Ozone (O3) is an air pollutant associated with Alzheimer’s disease (AD) risk. The lung–brain axis is implicated in O3-associated glial and amyloid pathobiology; however, the role of disease-associated astrocytes (DAAs) in this process remains unknown.
The O3-induced astrocyte phenotype was characterized in 5xFAD mice by spatial transcriptomics and proteomics. Hmgb1
LysM-Cre+ mice were used to assess the role of peripheral myeloid cell high mobility group box 1 (HMGB1).
O3 increased astrocyte and plaque numbers, impeded the astrocyte proteomic response to plaque deposition, augmented the DAA transcriptional fingerprint, increased astrocyte–microglia contact, and reduced bronchoalveolar lavage immune cell HMGB1 expression in 5xFAD mice. O3-exposed Hmgb1
LysM-Cre+ mice exhibited dysregulated DAA mRNA markers.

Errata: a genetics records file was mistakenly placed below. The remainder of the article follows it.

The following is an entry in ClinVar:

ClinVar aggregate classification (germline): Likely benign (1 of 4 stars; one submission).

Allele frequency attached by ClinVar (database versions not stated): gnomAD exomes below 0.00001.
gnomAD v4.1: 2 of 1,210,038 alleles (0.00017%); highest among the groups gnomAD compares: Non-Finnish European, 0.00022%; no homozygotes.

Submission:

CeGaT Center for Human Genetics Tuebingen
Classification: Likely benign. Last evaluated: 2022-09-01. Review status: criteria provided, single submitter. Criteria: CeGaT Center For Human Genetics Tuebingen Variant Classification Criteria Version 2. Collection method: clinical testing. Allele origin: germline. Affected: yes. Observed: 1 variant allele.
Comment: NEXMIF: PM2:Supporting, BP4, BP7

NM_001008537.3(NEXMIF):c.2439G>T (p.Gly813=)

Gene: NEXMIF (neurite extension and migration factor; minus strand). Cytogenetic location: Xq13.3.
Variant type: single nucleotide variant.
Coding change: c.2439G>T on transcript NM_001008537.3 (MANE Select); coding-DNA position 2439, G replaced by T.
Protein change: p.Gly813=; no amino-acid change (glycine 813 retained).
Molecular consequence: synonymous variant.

Astrocytes and peripheral myeloid cells are critical lung–brain axis interactors. HMGB1 loss in peripheral myeloid cells regulates the O3-induced DAA phenotype. These findings demonstrate a mechanism and potential intervention target for air pollution–induced AD pathobiology.

Astrocytes are part of the lung–brain axis, regulating how air pollution affects plaque pathology.
Ozone (O3) astrocyte effects are associated with increased plaques and modified by plaque localization.
O3 uniquely disrupts the astrocyte transcriptomic and proteomic disease-associated astrocyte (DAA) phenotype in plaque associated astrocytes (PAA).
O3 changes the PAA cell contact with microglia and cell–cell communication gene expression.
Peripheral myeloid cell high mobility group box 1 regulates O3-induced transcriptomic changes in the DAA phenotype.

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This post is Copyright: Chandrama Ahmed,
Hendrik J. Greve,
Carla Garza‐Lombo,
Jamie A. Malley,
James A. Johnson Jr.,
Adrian L. Oblak,
Michelle L. Block | April 16, 2024

Wiley: Alzheimer’s & Dementia: Table of Contents